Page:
Participants also frequently reported a sense of surprise about the diagnostic accuracy of pulse diagnostics. Many participants expressed being impressed by the wealth and accuracy of information that could be captured through this form of diagnosis, describing it often as “everything matched”, or “95 % matched” or “she even found things that hadn’t yet shown up in conventional medical tests”. An Ayurvedic clinical examination includes three diagnostic methods: inspection, interrogation and palpation. Inspection involves observation of the body parts, including skin, hair, eyes, tongue. An understanding of the patient’s medical history, symptoms and psychological and physiological characteristics are covered during the interrogation. Palpation includes pulse, and palpation of body parts (abdomen, skin etc.). However, very little is known about the reliability of Ayurvedic diagnostic methods [37]. Frank and Stollberg [33] report from a qualitative study in Germany, that pulse diagnosis has become particularly prominent in the country, and that patients report this technique as particularly impressive. It is, however, also worth noting that the pulse diagnosis was not experienced as accurate by all of our participants. However, in the light of the vast majority being impressed by it’s accuracy, and of the scarcity of previous well-designed trial, further research is warranted. Our participants, like those in Germany, seemed to experience the pulse-reading as surprisingly accurate, which also can motivate further clinical investigation. We have only found a single study on inter-rater variability in pulse diagnostics, which found it to be weak. However, the authors of that study discussed that the feeble inter-rater variability could be explained by a lack of standardised pulse-taking procedure, proper training and experience [37]. Indeed, there are two schools of pulse diagnosis in Ayurveda, and the training in this diagnostic procedure within the Indian BAMS education is dismal, perhaps partly explaining findings of weak inter-rater variability. The Swedish Ayurvedic centre at which the current study was conducted purports to focus in particular on reviving the tradition of pulse diagnosis, and on extensive training in the procedure beyond the scope of the BAMS curriculum.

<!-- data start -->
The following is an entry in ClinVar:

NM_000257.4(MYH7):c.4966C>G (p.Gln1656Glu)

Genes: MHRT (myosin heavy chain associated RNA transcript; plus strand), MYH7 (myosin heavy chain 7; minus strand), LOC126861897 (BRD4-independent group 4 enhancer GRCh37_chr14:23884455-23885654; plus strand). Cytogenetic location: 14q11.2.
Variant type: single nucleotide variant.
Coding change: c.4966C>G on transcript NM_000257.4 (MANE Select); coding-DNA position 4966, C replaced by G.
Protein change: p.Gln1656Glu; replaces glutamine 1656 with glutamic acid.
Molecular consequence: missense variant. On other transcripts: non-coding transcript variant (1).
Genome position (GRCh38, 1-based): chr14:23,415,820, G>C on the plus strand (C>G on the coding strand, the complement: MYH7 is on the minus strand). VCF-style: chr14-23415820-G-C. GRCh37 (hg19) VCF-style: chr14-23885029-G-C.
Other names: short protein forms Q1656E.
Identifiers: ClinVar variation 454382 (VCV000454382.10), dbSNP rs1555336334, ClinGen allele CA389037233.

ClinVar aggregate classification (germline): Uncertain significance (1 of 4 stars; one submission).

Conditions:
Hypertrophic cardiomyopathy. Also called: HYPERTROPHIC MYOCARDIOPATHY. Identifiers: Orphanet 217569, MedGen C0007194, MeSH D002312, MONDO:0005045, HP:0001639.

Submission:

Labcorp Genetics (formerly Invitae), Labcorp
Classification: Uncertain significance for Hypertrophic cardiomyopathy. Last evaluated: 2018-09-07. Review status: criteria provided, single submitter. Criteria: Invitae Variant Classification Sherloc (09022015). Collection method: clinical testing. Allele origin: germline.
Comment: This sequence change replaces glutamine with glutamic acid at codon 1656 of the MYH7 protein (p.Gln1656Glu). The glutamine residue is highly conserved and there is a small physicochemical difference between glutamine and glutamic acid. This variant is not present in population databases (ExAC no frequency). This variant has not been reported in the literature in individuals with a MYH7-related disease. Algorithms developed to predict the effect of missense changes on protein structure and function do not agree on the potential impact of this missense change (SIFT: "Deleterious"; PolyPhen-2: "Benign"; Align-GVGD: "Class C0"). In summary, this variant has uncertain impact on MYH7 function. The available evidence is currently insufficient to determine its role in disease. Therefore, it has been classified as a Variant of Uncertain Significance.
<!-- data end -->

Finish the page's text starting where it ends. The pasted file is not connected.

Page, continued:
The most frequently reported negative aspects were related to that following the complex Ayurvedic advice could be found challenging in the current social-cultural context. Mainly, almost all of the participants said that they did not have time to follow all the advice, or that it was cumbersome due to the various challenges such as illness-related fatigue, lack of availability of the products, or general incoherence with behavioral norms. Other research has also reported challenges to implementing the traditional teachings of Ayurveda, centering on the expectations of the client and the practicality of many of the procedures [8].